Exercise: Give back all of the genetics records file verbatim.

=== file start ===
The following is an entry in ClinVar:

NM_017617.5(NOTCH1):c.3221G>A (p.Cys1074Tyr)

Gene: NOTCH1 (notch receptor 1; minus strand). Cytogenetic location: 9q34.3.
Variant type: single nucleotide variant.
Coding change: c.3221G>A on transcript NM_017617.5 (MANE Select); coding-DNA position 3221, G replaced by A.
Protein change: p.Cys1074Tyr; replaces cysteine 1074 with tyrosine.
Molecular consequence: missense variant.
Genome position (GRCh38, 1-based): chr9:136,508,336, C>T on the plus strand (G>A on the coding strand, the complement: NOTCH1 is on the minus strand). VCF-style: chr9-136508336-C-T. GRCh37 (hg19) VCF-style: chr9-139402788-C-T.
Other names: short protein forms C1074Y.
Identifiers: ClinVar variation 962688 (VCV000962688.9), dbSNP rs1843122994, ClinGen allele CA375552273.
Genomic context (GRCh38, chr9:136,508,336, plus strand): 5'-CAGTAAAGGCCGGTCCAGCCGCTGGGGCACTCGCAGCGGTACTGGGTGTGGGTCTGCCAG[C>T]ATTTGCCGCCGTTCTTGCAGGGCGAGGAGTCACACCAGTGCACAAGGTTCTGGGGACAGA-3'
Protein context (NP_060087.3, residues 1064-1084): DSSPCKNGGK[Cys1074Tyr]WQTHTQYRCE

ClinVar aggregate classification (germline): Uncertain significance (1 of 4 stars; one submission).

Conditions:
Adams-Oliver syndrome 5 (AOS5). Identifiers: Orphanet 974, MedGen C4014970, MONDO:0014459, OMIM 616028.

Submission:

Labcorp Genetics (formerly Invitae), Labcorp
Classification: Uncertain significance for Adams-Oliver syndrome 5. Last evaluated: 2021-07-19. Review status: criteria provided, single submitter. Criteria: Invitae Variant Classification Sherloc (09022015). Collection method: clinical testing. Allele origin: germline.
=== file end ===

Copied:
The following is an entry in ClinVar:

NM_017617.5(NOTCH1):c.3221G>A (p.Cys1074Tyr)

Gene: NOTCH1 (notch receptor 1; minus strand). Cytogenetic location: 9q34.3.
Variant type: single nucleotide variant.
Coding change: c.3221G>A on transcript NM_017617.5 (MANE Select); coding-DNA position 3221, G replaced by A.
Protein change: p.Cys1074Tyr; replaces cysteine 1074 with tyrosine.
Molecular consequence: missense variant.
Genome position (GRCh38, 1-based): chr9:136,508,336, C>T on the plus strand (G>A on the coding strand, the complement: NOTCH1 is on the minus strand). VCF-style: chr9-136508336-C-T. GRCh37 (hg19) VCF-style: chr9-139402788-C-T.
Other names: short protein forms C1074Y.
Identifiers: ClinVar variation 962688 (VCV000962688.9), dbSNP rs1843122994, ClinGen allele CA375552273.
Genomic context (GRCh38, chr9:136,508,336, plus strand): 5'-CAGTAAAGGCCGGTCCAGCCGCTGGGGCACTCGCAGCGGTACTGGGTGTGGGTCTGCCAG[C>T]ATTTGCCGCCGTTCTTGCAGGGCGAGGAGTCACACCAGTGCACAAGGTTCTGGGGACAGA-3'
Protein context (NP_060087.3, residues 1064-1084): DSSPCKNGGK[Cys1074Tyr]WQTHTQYRCE

ClinVar aggregate classification (germline): Uncertain significance (1 of 4 stars; one submission).

Conditions:
Adams-Oliver syndrome 5 (AOS5). Identifiers: Orphanet 974, MedGen C4014970, MONDO:0014459, OMIM 616028.

Submission:

Labcorp Genetics (formerly Invitae), Labcorp
Classification: Uncertain significance for Adams-Oliver syndrome 5. Last evaluated: 2021-07-19. Review status: criteria provided, single submitter. Criteria: Invitae Variant Classification Sherloc (09022015). Collection method: clinical testing. Allele origin: germline.